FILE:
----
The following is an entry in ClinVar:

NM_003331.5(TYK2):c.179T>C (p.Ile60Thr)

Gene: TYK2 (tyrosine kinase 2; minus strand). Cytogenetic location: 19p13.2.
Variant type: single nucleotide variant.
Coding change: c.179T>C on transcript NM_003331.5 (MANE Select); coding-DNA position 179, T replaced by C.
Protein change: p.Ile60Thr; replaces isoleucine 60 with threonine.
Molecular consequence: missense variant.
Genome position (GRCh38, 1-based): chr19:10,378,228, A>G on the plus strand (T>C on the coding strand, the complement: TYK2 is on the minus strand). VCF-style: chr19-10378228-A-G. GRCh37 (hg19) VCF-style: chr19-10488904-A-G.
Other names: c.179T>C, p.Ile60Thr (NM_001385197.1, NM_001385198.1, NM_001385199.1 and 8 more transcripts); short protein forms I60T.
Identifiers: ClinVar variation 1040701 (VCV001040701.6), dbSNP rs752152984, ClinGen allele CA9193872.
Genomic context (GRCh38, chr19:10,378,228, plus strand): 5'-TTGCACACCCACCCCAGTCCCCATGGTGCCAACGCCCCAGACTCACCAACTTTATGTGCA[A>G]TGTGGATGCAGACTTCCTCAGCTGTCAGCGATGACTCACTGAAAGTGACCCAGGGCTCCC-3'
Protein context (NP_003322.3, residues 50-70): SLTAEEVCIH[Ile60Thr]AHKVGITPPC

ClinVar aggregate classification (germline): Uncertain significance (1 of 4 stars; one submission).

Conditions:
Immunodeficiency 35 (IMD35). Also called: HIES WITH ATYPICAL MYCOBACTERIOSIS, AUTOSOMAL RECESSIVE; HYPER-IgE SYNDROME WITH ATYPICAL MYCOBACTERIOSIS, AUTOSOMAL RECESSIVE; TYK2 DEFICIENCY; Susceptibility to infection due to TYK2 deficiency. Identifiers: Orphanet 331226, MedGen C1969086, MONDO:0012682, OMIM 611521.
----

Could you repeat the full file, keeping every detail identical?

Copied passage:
The following is an entry in ClinVar:

NM_003331.5(TYK2):c.179T>C (p.Ile60Thr)

Gene: TYK2 (tyrosine kinase 2; minus strand). Cytogenetic location: 19p13.2.
Variant type: single nucleotide variant.
Coding change: c.179T>C on transcript NM_003331.5 (MANE Select); coding-DNA position 179, T replaced by C.
Protein change: p.Ile60Thr; replaces isoleucine 60 with threonine.
Molecular consequence: missense variant.
Genome position (GRCh38, 1-based): chr19:10,378,228, A>G on the plus strand (T>C on the coding strand, the complement: TYK2 is on the minus strand). VCF-style: chr19-10378228-A-G. GRCh37 (hg19) VCF-style: chr19-10488904-A-G.
Other names: c.179T>C, p.Ile60Thr (NM_001385197.1, NM_001385198.1, NM_001385199.1 and 8 more transcripts); short protein forms I60T.
Identifiers: ClinVar variation 1040701 (VCV001040701.6), dbSNP rs752152984, ClinGen allele CA9193872.
Genomic context (GRCh38, chr19:10,378,228, plus strand): 5'-TTGCACACCCACCCCAGTCCCCATGGTGCCAACGCCCCAGACTCACCAACTTTATGTGCA[A>G]TGTGGATGCAGACTTCCTCAGCTGTCAGCGATGACTCACTGAAAGTGACCCAGGGCTCCC-3'
Protein context (NP_003322.3, residues 50-70): SLTAEEVCIH[Ile60Thr]AHKVGITPPC

ClinVar aggregate classification (germline): Uncertain significance (1 of 4 stars; one submission).

Conditions:
Immunodeficiency 35 (IMD35). Also called: HIES WITH ATYPICAL MYCOBACTERIOSIS, AUTOSOMAL RECESSIVE; HYPER-IgE SYNDROME WITH ATYPICAL MYCOBACTERIOSIS, AUTOSOMAL RECESSIVE; TYK2 DEFICIENCY; Susceptibility to infection due to TYK2 deficiency. Identifiers: Orphanet 331226, MedGen C1969086, MONDO:0012682, OMIM 611521.